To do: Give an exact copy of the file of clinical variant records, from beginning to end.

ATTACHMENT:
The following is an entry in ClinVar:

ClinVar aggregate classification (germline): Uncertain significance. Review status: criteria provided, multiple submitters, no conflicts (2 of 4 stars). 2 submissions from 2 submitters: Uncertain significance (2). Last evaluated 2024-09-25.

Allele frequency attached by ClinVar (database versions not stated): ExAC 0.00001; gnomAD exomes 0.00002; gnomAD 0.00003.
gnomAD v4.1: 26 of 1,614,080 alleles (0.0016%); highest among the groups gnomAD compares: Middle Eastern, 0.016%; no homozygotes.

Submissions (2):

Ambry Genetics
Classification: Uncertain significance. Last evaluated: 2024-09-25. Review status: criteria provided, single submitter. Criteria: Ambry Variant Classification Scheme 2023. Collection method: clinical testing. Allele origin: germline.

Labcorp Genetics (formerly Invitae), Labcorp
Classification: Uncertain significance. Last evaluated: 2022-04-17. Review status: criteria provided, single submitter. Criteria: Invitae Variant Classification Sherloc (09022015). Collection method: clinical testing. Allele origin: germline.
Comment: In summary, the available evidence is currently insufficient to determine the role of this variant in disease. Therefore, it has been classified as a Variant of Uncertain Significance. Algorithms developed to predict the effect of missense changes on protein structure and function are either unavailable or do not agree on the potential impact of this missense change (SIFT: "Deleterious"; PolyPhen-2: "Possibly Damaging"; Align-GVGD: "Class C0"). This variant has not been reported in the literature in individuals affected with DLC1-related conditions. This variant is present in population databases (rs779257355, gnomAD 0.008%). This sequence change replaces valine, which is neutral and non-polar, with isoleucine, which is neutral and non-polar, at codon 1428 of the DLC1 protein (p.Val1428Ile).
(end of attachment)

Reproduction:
The following is an entry in ClinVar:

ClinVar aggregate classification (germline): Uncertain significance. Review status: criteria provided, multiple submitters, no conflicts (2 of 4 stars). 2 submissions from 2 submitters: Uncertain significance (2). Last evaluated 2024-09-25.

Allele frequency attached by ClinVar (database versions not stated): ExAC 0.00001; gnomAD exomes 0.00002; gnomAD 0.00003.
gnomAD v4.1: 26 of 1,614,080 alleles (0.0016%); highest among the groups gnomAD compares: Middle Eastern, 0.016%; no homozygotes.

Submissions (2):

Ambry Genetics
Classification: Uncertain significance. Last evaluated: 2024-09-25. Review status: criteria provided, single submitter. Criteria: Ambry Variant Classification Scheme 2023. Collection method: clinical testing. Allele origin: germline.

Labcorp Genetics (formerly Invitae), Labcorp
Classification: Uncertain significance. Last evaluated: 2022-04-17. Review status: criteria provided, single submitter. Criteria: Invitae Variant Classification Sherloc (09022015). Collection method: clinical testing. Allele origin: germline.
Comment: In summary, the available evidence is currently insufficient to determine the role of this variant in disease. Therefore, it has been classified as a Variant of Uncertain Significance. Algorithms developed to predict the effect of missense changes on protein structure and function are either unavailable or do not agree on the potential impact of this missense change (SIFT: "Deleterious"; PolyPhen-2: "Possibly Damaging"; Align-GVGD: "Class C0"). This variant has not been reported in the literature in individuals affected with DLC1-related conditions. This variant is present in population databases (rs779257355, gnomAD 0.008%). This sequence change replaces valine, which is neutral and non-polar, with isoleucine, which is neutral and non-polar, at codon 1428 of the DLC1 protein (p.Val1428Ile).